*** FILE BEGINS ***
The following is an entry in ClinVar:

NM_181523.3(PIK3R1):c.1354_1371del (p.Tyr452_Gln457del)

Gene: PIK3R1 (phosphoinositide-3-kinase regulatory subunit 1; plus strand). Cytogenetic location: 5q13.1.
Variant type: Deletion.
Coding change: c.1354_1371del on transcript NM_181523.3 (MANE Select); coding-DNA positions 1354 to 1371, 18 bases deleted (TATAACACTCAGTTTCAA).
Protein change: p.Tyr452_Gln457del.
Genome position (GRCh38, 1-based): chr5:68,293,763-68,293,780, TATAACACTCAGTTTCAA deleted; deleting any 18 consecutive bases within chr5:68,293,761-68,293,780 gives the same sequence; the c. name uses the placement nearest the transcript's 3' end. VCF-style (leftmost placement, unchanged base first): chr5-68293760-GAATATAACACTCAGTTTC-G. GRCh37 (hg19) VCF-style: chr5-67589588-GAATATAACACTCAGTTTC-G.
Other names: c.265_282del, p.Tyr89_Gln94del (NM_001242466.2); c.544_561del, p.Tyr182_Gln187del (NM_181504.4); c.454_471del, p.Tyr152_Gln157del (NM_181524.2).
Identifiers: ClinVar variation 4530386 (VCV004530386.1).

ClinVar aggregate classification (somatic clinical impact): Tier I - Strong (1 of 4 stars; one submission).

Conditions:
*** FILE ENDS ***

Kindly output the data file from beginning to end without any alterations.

The following is an entry in ClinVar:

NM_181523.3(PIK3R1):c.1354_1371del (p.Tyr452_Gln457del)

Gene: PIK3R1 (phosphoinositide-3-kinase regulatory subunit 1; plus strand). Cytogenetic location: 5q13.1.
Variant type: Deletion.
Coding change: c.1354_1371del on transcript NM_181523.3 (MANE Select); coding-DNA positions 1354 to 1371, 18 bases deleted (TATAACACTCAGTTTCAA).
Protein change: p.Tyr452_Gln457del.
Genome position (GRCh38, 1-based): chr5:68,293,763-68,293,780, TATAACACTCAGTTTCAA deleted; deleting any 18 consecutive bases within chr5:68,293,761-68,293,780 gives the same sequence; the c. name uses the placement nearest the transcript's 3' end. VCF-style (leftmost placement, unchanged base first): chr5-68293760-GAATATAACACTCAGTTTC-G. GRCh37 (hg19) VCF-style: chr5-67589588-GAATATAACACTCAGTTTC-G.
Other names: c.265_282del, p.Tyr89_Gln94del (NM_001242466.2); c.544_561del, p.Tyr182_Gln187del (NM_181504.4); c.454_471del, p.Tyr152_Gln157del (NM_181524.2).
Identifiers: ClinVar variation 4530386 (VCV004530386.1).

ClinVar aggregate classification (somatic clinical impact): Tier I - Strong (1 of 4 stars; one submission).

Conditions: